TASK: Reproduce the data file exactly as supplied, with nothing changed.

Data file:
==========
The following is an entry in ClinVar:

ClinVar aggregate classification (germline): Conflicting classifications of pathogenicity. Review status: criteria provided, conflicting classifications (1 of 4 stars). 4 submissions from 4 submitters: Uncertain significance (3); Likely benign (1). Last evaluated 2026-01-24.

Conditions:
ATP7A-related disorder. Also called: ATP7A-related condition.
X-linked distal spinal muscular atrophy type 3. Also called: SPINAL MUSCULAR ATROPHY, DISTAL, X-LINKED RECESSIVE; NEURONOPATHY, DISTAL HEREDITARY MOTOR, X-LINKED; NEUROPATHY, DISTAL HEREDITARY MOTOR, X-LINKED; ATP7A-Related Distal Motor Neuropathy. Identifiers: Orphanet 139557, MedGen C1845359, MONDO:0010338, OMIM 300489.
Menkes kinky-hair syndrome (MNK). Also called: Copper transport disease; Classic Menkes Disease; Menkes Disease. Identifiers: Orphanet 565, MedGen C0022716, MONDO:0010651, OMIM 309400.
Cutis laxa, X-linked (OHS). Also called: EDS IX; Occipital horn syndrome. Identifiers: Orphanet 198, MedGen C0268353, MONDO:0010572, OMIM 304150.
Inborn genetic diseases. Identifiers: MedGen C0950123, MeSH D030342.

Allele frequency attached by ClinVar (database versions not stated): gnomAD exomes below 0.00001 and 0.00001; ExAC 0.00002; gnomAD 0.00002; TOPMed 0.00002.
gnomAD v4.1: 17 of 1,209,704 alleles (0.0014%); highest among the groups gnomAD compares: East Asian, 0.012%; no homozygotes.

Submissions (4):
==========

The following is an entry in ClinVar:

ClinVar aggregate classification (germline): Conflicting classifications of pathogenicity. Review status: criteria provided, conflicting classifications (1 of 4 stars). 4 submissions from 4 submitters: Uncertain significance (3); Likely benign (1). Last evaluated 2026-01-24.

Conditions:
ATP7A-related disorder. Also called: ATP7A-related condition.
X-linked distal spinal muscular atrophy type 3. Also called: SPINAL MUSCULAR ATROPHY, DISTAL, X-LINKED RECESSIVE; NEURONOPATHY, DISTAL HEREDITARY MOTOR, X-LINKED; NEUROPATHY, DISTAL HEREDITARY MOTOR, X-LINKED; ATP7A-Related Distal Motor Neuropathy. Identifiers: Orphanet 139557, MedGen C1845359, MONDO:0010338, OMIM 300489.
Menkes kinky-hair syndrome (MNK). Also called: Copper transport disease; Classic Menkes Disease; Menkes Disease. Identifiers: Orphanet 565, MedGen C0022716, MONDO:0010651, OMIM 309400.
Cutis laxa, X-linked (OHS). Also called: EDS IX; Occipital horn syndrome. Identifiers: Orphanet 198, MedGen C0268353, MONDO:0010572, OMIM 304150.
Inborn genetic diseases. Identifiers: MedGen C0950123, MeSH D030342.

Allele frequency attached by ClinVar (database versions not stated): gnomAD exomes below 0.00001 and 0.00001; ExAC 0.00002; gnomAD 0.00002; TOPMed 0.00002.
gnomAD v4.1: 17 of 1,209,704 alleles (0.0014%); highest among the groups gnomAD compares: East Asian, 0.012%; no homozygotes.

Submissions (4):